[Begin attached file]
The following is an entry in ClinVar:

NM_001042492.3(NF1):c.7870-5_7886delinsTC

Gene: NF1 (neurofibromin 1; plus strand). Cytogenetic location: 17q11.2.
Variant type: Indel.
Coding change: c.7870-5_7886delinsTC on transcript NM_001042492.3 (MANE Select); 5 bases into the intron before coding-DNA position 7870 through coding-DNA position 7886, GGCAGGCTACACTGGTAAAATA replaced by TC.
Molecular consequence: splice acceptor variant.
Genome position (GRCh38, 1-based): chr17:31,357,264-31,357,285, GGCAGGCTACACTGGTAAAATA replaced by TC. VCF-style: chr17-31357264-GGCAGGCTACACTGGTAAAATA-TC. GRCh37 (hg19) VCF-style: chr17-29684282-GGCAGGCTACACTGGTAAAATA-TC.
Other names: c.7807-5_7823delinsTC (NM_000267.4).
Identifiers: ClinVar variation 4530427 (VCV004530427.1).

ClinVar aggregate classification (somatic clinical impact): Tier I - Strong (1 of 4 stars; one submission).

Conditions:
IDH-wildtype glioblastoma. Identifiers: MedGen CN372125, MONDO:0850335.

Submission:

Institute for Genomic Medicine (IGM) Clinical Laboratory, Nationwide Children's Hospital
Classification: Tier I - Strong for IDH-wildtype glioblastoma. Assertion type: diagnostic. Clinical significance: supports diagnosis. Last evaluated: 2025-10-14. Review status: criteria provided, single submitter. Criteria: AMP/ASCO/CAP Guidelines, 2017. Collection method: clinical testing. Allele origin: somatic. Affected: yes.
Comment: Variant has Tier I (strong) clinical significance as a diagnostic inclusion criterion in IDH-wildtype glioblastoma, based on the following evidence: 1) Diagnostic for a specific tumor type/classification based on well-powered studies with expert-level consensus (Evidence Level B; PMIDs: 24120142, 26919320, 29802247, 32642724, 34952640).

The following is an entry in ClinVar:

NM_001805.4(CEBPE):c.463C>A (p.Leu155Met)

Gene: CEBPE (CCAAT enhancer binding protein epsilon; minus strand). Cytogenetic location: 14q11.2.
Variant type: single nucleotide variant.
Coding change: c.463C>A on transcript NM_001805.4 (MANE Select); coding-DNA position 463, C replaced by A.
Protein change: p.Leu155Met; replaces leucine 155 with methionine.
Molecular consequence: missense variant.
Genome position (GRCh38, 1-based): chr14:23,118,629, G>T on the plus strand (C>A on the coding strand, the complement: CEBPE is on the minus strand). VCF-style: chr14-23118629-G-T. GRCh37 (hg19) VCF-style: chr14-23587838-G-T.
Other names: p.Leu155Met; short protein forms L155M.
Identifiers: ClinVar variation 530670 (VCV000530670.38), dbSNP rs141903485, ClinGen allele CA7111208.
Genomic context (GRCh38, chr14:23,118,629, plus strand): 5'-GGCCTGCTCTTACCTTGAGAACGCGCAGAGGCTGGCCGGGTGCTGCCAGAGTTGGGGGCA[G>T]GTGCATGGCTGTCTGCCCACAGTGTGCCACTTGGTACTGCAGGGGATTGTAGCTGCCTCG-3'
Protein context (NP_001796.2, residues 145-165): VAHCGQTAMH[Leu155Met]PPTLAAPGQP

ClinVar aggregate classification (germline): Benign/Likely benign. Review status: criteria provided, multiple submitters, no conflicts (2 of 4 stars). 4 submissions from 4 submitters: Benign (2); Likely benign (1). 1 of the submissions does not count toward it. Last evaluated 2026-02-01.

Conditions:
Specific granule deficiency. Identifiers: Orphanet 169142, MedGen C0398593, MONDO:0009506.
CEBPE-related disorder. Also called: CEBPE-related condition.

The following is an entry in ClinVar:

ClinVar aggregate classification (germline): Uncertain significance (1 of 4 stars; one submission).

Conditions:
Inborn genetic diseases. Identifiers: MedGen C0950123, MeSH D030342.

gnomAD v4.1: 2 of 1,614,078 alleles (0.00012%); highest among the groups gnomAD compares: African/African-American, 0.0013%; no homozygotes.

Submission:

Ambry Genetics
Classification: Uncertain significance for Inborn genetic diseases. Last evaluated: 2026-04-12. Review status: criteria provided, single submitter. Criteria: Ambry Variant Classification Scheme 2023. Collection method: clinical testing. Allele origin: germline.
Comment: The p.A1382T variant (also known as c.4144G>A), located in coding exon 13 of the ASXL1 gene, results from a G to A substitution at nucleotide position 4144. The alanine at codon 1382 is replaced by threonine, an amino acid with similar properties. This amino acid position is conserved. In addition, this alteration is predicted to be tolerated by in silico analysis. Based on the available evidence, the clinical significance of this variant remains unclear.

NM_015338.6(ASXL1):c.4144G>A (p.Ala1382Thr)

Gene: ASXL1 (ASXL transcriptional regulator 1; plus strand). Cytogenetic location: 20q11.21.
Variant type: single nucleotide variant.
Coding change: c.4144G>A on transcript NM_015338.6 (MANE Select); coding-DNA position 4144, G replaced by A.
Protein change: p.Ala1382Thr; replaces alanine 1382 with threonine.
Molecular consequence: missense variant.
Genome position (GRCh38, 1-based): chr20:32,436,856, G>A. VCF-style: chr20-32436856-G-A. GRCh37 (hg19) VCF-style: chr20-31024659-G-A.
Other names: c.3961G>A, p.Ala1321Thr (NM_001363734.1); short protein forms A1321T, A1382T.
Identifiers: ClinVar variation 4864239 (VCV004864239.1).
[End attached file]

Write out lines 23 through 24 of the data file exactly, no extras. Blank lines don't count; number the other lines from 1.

Molecular consequence: missense variant.
Genome position (GRCh38, 1-based): chr14:23,118,629, G>T on the plus strand (C>A on the coding strand, the complement: CEBPE is on the minus strand). VCF-style: chr14-23118629-G-T. GRCh37 (hg19) VCF-style: chr14-23587838-G-T.